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Fifty kilometres northwest of Dublin, Trim (Web: www.trimtourism.com ) is one of the most attractive towns within striking distance of the capital. Its imposing Anglo-Norman castle overlooks the curving, tree-flanked River Boyne and some picturesque ruins across on the north bank, while green meadows run downriver to the extensive remains of two medieval churches and a fine bridge.
The town's outstanding centrepiece is TrimCastle (Easter– Oct daily 10am–6pm; Nov– Easter Sat & Sun 10am–5pm; last admission and tour 1hr before closing; 3.70 for admission to the castle grounds plus 45min guided tour of the keep, 1.60 grounds only; Heritage Card; Web: www.heritageireland.ie ), which is intact enough to have been used as a location for Mel Gibson's 1995 film Braveheart. In 1172, Henry II, fearing that the adventurer Strongbow might try to establish his own Anglo-Norman kingdom in Ireland, granted the lordship of Meath to Hugh de Lacy, who along with his son Walter gradually built the most impressive castle in Ireland, the "keystone of the Pale", at this important ford over the Boyne. It's well worth taking the illuminating guided tour of the keep, and leaving yourself enough time to poke around the enclosure's assorted towers, ruined buildings and mighty curtain-wall.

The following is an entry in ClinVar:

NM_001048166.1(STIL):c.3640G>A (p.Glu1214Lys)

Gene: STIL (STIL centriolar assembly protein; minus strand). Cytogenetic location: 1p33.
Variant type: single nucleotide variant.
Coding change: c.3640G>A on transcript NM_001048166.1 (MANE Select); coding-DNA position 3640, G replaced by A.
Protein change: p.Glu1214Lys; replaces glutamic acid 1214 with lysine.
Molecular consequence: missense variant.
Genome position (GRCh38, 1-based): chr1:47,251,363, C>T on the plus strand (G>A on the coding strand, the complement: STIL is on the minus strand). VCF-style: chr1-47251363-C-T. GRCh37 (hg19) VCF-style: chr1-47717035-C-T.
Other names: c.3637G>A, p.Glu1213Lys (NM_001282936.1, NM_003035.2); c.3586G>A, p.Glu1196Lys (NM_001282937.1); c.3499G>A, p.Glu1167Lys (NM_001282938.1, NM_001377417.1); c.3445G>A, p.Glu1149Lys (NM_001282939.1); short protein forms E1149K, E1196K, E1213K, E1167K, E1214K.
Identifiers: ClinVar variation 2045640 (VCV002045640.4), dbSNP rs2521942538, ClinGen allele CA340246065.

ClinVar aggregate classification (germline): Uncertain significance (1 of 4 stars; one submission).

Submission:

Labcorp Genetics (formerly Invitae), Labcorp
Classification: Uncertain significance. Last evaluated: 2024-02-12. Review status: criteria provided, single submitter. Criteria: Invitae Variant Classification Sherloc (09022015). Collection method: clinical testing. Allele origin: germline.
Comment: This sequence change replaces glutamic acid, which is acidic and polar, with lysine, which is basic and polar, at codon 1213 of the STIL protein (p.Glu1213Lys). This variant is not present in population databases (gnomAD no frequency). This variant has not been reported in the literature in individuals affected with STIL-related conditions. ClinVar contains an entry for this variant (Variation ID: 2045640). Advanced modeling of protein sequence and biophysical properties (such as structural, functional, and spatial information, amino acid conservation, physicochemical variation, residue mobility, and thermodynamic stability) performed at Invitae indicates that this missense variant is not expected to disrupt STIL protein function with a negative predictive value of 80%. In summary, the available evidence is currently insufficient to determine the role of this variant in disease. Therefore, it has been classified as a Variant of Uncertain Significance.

The beautiful remains of thirteenth-century Newtontrim (SS Peter & Paul) Cathedral stand in the meadows on the north bank of the river. The priory of Newtowntrim was founded here under the protective gaze of Trim Castle in 1202 by Simon de Rochfort, Bishop of Meath, and was soon elevated to become the seat of his diocese instead of Clonard. As a sign of Trim's pre-eminence, the largest and most sophisticated Gothic cathedral in Ireland was constructed here. Substantial parts of the nave and chancel can still be seen, alongside a ruined refectory.
Just across the river is another fine ruin, the Priory of St John the Baptist, also founded by Simon de Rochfort in the early thirteenth century. It was used as a hospital and guesthouse (with its own brewery) by the Fratres Cruciferi, the Crutched (or Cross-bearing) Friars, Augustinian monks who had attended the Crusaders. Between the cathedral and the priory, the Boyne is spanned by the wonderful Norman St Peter's Bridge, which is reckoned to be the second oldest bridge in the country.